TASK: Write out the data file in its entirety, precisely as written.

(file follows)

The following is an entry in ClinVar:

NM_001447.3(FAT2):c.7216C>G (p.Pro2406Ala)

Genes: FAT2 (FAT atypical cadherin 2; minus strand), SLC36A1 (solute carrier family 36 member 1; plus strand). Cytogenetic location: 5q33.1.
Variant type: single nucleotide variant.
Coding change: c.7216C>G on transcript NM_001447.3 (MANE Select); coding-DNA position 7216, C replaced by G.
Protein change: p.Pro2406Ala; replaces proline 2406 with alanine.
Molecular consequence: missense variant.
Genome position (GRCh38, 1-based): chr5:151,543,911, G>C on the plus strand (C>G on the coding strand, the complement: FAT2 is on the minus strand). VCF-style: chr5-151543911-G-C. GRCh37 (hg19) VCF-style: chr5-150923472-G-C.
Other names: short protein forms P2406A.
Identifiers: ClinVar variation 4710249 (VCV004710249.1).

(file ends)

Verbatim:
The following is an entry in ClinVar:

NM_001447.3(FAT2):c.7216C>G (p.Pro2406Ala)

Genes: FAT2 (FAT atypical cadherin 2; minus strand), SLC36A1 (solute carrier family 36 member 1; plus strand). Cytogenetic location: 5q33.1.
Variant type: single nucleotide variant.
Coding change: c.7216C>G on transcript NM_001447.3 (MANE Select); coding-DNA position 7216, C replaced by G.
Protein change: p.Pro2406Ala; replaces proline 2406 with alanine.
Molecular consequence: missense variant.
Genome position (GRCh38, 1-based): chr5:151,543,911, G>C on the plus strand (C>G on the coding strand, the complement: FAT2 is on the minus strand). VCF-style: chr5-151543911-G-C. GRCh37 (hg19) VCF-style: chr5-150923472-G-C.
Other names: short protein forms P2406A.
Identifiers: ClinVar variation 4710249 (VCV004710249.1).